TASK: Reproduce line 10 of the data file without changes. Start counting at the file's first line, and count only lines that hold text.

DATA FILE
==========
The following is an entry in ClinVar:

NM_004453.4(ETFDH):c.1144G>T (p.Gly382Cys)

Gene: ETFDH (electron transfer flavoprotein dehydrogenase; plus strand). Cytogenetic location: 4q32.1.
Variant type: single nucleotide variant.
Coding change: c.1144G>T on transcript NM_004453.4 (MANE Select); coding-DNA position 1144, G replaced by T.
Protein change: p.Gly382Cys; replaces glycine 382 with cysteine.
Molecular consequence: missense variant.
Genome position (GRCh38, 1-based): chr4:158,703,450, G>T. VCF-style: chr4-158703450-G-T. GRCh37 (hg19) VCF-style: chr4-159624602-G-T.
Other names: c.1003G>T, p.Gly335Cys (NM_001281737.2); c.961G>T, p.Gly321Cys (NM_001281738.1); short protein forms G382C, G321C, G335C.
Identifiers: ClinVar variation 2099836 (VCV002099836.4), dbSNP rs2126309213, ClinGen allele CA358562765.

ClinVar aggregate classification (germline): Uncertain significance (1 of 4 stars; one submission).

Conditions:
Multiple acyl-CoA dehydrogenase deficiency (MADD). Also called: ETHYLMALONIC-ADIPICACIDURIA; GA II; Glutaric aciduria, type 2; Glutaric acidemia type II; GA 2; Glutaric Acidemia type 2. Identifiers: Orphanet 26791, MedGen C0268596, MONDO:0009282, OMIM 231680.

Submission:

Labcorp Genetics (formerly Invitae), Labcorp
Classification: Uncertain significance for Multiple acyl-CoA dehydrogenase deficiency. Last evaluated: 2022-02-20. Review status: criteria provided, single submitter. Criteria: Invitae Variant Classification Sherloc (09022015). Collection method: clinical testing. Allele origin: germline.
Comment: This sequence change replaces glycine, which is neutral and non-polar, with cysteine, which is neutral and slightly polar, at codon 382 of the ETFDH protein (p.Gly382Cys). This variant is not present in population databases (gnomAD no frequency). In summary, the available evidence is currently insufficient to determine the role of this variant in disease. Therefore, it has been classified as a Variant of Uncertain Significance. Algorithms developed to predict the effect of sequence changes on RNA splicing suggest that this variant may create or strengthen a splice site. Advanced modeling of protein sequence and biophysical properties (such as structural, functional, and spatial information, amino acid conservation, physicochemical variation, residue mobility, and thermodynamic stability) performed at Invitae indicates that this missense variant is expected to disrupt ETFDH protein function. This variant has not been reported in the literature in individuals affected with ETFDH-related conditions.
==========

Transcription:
Identifiers: ClinVar variation 2099836 (VCV002099836.4), dbSNP rs2126309213, ClinGen allele CA358562765.